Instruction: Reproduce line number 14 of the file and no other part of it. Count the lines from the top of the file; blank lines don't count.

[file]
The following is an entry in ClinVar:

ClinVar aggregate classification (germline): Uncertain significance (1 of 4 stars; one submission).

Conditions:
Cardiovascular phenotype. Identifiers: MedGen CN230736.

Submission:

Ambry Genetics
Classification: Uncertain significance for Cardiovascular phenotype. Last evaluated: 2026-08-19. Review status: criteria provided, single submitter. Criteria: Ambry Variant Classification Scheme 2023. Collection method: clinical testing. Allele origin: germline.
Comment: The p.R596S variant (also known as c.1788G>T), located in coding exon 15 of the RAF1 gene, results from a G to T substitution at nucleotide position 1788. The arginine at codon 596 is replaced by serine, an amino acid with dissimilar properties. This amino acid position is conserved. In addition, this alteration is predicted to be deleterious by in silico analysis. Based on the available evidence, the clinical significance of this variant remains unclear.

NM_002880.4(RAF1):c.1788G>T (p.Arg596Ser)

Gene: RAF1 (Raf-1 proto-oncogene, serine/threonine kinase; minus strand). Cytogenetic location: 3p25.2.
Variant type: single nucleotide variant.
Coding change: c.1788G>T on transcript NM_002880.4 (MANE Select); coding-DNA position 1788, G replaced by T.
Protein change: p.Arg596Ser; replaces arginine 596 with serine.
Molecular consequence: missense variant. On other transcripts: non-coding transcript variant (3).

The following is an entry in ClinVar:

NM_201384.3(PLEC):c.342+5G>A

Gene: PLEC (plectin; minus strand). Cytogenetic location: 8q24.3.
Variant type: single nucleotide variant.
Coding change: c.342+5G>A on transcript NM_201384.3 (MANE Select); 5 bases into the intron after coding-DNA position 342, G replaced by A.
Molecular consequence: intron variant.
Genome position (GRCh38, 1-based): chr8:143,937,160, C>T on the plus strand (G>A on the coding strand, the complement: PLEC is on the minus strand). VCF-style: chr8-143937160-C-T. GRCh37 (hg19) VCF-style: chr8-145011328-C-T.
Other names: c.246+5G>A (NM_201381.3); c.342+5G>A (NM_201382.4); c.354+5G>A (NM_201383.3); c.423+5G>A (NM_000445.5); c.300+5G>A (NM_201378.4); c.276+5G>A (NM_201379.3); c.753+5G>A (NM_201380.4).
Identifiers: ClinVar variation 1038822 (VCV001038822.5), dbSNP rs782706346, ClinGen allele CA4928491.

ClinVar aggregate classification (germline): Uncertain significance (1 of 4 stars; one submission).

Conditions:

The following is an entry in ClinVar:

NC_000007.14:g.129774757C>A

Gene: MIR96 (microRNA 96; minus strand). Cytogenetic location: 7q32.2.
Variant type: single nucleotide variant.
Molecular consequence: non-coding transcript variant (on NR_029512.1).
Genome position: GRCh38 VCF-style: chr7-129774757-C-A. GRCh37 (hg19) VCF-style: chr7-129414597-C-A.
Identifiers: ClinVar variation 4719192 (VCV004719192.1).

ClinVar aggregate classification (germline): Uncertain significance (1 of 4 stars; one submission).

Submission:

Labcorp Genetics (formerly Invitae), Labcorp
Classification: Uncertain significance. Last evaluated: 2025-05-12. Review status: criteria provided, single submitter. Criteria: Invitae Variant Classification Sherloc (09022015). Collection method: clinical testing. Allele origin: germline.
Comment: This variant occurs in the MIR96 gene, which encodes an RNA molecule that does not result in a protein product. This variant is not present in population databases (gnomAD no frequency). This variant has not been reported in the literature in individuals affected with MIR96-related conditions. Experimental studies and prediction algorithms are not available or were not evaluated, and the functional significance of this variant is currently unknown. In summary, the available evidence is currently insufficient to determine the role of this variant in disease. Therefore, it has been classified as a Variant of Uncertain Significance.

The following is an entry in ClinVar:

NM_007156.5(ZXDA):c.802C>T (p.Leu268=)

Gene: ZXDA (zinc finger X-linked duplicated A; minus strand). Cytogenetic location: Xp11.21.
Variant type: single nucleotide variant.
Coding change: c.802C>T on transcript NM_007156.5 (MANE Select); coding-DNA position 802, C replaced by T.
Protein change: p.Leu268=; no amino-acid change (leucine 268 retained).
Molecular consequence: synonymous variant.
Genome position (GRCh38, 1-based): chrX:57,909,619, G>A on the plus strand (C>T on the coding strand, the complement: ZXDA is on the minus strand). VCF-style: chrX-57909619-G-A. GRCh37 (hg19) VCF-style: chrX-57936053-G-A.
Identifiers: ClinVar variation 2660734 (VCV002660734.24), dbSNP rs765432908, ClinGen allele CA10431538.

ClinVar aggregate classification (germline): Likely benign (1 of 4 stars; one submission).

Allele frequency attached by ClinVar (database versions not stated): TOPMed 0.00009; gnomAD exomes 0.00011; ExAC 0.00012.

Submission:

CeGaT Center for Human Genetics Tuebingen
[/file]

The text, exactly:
Molecular consequence: missense variant. On other transcripts: non-coding transcript variant (3).